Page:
Little did we know her colon was so stretched out that it ended up twisting on itself, making her very ill and prompting me to go to the ER where the above story initiated. We’ve been told that children with neurological issues/disorders often have motility issues. We are still working on this, even with the ileostomy. I urge you not to give up until you find what works for your daughter! Keep up the great job you do with her.:)

  8. freedomfromthefireprogram February 6, 2014 at 5:38 pm #

    Phoebe have you tries a magnesium supplement? The body only absorbs what it needs and the excretes the rest in the stool causing loose stool. We use this for my cousin who is special needs. She hates pooping and will hold it for days. She cant hold the loose stool and this keeps her going. Once a day. My aunt has even got good at knowing her routine and plunks her on the toilet with the iPad around her regular pooping time. Just a thought. Good luck! Sent from my BlackBerry 10 smartphone on the TELUS network. From: Herding CatsSent: Thursday, February 6, 2014 1:49 PMTo: tsarra@yahoo.comReply To: Herding CatsSubject: [New post] Poopwatch 2014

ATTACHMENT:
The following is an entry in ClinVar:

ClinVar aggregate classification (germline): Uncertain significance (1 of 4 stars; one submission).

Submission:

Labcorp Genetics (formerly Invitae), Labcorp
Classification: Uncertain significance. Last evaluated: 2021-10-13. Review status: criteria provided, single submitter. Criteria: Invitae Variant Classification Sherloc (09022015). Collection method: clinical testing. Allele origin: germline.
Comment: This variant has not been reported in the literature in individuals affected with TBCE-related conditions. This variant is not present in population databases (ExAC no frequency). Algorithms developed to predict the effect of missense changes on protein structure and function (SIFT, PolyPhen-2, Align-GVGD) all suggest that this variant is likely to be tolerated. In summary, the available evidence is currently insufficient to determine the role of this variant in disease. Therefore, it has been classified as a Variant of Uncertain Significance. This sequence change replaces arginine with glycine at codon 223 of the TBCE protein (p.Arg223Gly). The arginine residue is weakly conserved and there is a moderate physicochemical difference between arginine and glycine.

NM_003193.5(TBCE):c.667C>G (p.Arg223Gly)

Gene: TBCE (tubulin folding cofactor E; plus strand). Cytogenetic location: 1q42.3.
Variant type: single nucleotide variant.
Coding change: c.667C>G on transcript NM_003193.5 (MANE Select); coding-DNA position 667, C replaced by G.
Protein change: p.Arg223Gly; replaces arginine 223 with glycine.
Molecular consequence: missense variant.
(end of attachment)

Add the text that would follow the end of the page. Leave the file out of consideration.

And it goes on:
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    phoebz4 posted: “Yeah, it’s come to this.  And since I’m the queen of “Hey, I’ll talk about that!”, here we go, another poop post.

    (It’s funny how I get a burst of comments when I post about poop – yes, this is a safe place for everyone else dealing with this crap – li”

    • phoebz4 February 6, 2014 at 5:50 pm #

      No – I think too much magnesium might interfere with her seizure meds. But we’ve tried other things that’s supposed to cause loose stools and it doesn’t work.

  9. Kerith Stull February 6, 2014 at 5:49 pm #

    Oh my! What a torturous situation. I pray this is the start of good road for all of you!

  10. jenniferpaige213 February 7, 2014 at 8:45 am #

    I only poop about once a week and my daughter complains her tummy hurts before she needs to poop. We’ve been taking pro-biotics – they have gummies for kids. It seems to really help both of us.

    • phoebz4 February 7, 2014 at 10:38 pm #

      we have them, I need to remember to give them to Maura – thanks for the reminder!

  11. kelly February 12, 2014 at 10:04 pm #

    Our daughter had the same problem … she would cry and cry and cry because her tummy hurt so bad. So we started giving her two gummy fiber bears each morning. It took a few days for the fiber to catch up, but when it did she was pooping (solid) like a champ and still is. The moment she doesn’t get the fiber she stops pooping. The other issue we had to battle was not having poop in her panties because she wasn’t wiping. We added it to her daily routine (she thrives on a very strict routine) in the morning and we haven’t had a wiping issue in over two years. Now, the first several months there was A LOT of monitoring the wiping process. Good luck.

    • kelly February 12, 2014 at 10:08 pm #

      P.S. We chose fiber gummies because they don’t interfere with any of her meds (including seizure meds) which even the powder fiber can. ALSO, if you don’t drink enough liquids with the powder it makes everything WORSE!